Much of what is known about Tarpon fishing was developed in our area as well making this a true world class fishery. 

Spring Fishing in Pine Island and Bokeelia

In the Spring period of the calendar year starting in March and ending in May the water clarity surrounding this area is extremely clear and the salinity level is very high creating the perfect recipe for sight fishing and migratory masses of Tarpon to begin moving inshore on the extensive grass flats, as well as gulf side fish that will be tracking up and down the beach going north or south, to and from the center of breeding, Boca Grande Pass. 

Anglers fishing with Fly Fishing tackle will have opportunities to target triple digit weight tarpon in a average depth of 6 feet. When they daisy chain, a courting act of swimming in a circle on the surface in the calm days of the sound you truly can’t decipher the heavens from reality. Encountering schools of tarpon on the beach can be extremely exciting as you normally see the fish from long distances and it is a true spectator sport in every aspect. Along the SW fringes of Charlotte Harbor have cobia quite frequently following manatees and sea turtles. Redfishing is at its greatest in the shallow grass flats and remote backcountry lagoons around Tarpon Lodge. Snook and trout are normally found in good numbers more so in the nearshore locations until water temperatures warm up as summer approaches. One of the greatest hidden gems we have access to is the nearshore permit fishery that live crabs are the preferred tactic.

Summer Fishing in Pine Island and Bokeelia

In summer (June-September) the warmest parts of the year our coastal waters go through a big change that is most greatly influenced by the rainy season. Freshwater is the life blood to all living creatures and being located in a area that has large freshwater tributaries and discharges provide the perfect scenario to encounter predator species that are attracted by the abundance of bait fish feeding on the immense nutrients deposited by the receding rain water from sheet flow. That crystal-clear water from our winter and spring suddenly begins to darken much like sun tea. The tannin in the water is a result of tanic acid released from decaying leaf material coming from the mainland flora. This dark water time of year is still attractive and very beneficial to the eco system. Although the water tint is darker the water always remains “clear” in sight and with some acclimation your eyes will adjust and you can see fish with little issue. Additional benefits of this time of year is the darker tint makes it much easier to sneak up on wary gamefish to get excellent shots at trophy gamefish. 

With the routines of summer thundershowers, the common practice is to begin your charter at dawn or pre-dawn to utilize the cooler water temperature and “morning bite” that is often the best bite of the day short of key lunar phase evenings. The joy of summer especially around the summer solstice is all of the daylight hours we have to fish and spend on the water. Select lunar phases in a monthly calendar period will be ideal late afternoon sessions especially when targeting fish that compliment a well moving tide i.e. tarpon feeding in the passes in heavy tide or the quest for tailing redfish which is the captain’s specialty especially on fly fishing tackle. Summertime snook fishing will primarily take place along the gulf coast beaches with Boca Grande, Cayo Costa, North Captiva and Sanibel being the hot spots to find schooling fish moving up and down the beaches which consist of mostly male snook which are the sub mid twenty-inch range.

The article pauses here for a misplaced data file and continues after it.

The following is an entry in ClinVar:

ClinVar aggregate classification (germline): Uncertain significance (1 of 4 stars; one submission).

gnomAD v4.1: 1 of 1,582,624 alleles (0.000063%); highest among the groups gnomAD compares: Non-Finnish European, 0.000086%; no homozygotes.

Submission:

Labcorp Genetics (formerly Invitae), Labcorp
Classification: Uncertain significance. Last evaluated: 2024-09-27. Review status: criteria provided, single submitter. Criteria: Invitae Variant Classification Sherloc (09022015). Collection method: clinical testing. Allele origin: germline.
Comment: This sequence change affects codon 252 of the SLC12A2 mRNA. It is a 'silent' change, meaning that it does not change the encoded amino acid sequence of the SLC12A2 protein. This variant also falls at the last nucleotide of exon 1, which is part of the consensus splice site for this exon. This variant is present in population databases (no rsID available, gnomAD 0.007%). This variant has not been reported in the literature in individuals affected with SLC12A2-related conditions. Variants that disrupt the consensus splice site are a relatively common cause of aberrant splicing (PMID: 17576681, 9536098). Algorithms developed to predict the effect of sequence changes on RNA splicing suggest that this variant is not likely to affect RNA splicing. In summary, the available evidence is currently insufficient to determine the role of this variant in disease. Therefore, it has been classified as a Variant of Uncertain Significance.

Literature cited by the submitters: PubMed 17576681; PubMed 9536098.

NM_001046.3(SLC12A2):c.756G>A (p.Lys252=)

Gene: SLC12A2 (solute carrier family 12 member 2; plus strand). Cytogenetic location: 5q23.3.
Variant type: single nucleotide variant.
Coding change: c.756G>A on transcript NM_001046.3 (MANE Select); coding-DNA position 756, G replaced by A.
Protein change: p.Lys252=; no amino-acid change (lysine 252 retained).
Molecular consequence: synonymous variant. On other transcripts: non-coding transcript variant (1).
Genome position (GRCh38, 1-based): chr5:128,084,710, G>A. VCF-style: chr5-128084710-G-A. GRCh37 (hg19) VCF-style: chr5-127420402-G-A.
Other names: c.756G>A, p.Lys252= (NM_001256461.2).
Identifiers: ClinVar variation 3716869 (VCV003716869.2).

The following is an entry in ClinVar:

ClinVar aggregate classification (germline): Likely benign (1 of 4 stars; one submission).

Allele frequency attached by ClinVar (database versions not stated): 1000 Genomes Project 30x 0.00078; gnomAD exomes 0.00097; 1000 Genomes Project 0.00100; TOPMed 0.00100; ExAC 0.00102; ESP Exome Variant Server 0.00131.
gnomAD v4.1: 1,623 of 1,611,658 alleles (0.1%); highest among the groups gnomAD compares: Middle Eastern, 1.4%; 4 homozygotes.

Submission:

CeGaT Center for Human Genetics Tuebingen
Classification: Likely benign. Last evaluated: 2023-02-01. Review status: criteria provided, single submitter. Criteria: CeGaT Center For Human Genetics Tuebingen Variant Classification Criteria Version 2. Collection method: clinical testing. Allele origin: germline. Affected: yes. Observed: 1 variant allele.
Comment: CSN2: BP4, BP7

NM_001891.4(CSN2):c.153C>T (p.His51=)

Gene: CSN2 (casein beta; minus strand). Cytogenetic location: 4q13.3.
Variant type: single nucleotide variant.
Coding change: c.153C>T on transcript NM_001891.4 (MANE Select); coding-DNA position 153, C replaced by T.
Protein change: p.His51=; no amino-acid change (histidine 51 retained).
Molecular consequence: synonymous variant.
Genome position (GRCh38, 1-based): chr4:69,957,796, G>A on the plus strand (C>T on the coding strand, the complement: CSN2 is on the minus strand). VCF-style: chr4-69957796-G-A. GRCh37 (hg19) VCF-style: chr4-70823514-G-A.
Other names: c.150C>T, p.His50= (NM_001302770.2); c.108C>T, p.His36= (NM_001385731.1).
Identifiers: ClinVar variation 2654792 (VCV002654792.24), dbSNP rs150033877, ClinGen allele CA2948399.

The largest snook are always females with that being pretty much exclusive of the 28inch and up size range. On clear weather opportunities the nearshore wrecks and reefs are a exciting time to fish for Permit using live crabs and when the conditions are super calm a fly rod is a excellent choice. Amberjack and grouper are caught with routine frequency. Jigging is the most productive form of fishing period.

Night charters are available with appointment, most of the busy season night charters are not available and I apologize but I am human and all-day trips make night trips very difficult. Please contact me within 2 days’ notice and I will happily accommodate your needs.

Fall Fishing in Pine Island and Bokeelia

Fall (October-First cold front of December) fishing in North Pine Island Sound and Charlotte Harbor for the inshore territory bundled with Boca Grande, North Captiva and Redfish passes are the feeding zones that flush out into the nearshore sector of the beachside waterfront are the perfect recipe for smile. This time of the year always has some of the nicest weather days and the fish and bird activity is incredible as the hunt for food to prepare for winter and the act of reproduction in spawn take full advantage of the large and end of the season mature baitfish in search of the almighty fish oil, the carbohydrate rich oil of life. 

Nearshore in fall is the arrival of Kingfish and bonitas that follow in bait schools in migration. Tarpon are still found in pockets absolutely devastating pods of blood minnows and threadfin herring that they send showering into the air. Triple tail show up towards the middle of fall and you always feel torn between staying “oceanside” or miss out on the incredible inshore fishing that is taking place back towards “home” (Tarpon Lodge). On the incredible turtle grass flats out from the lodge’s acreage begins the most incredible density in biodiversity especially as you near the deeper water of the passes to the west.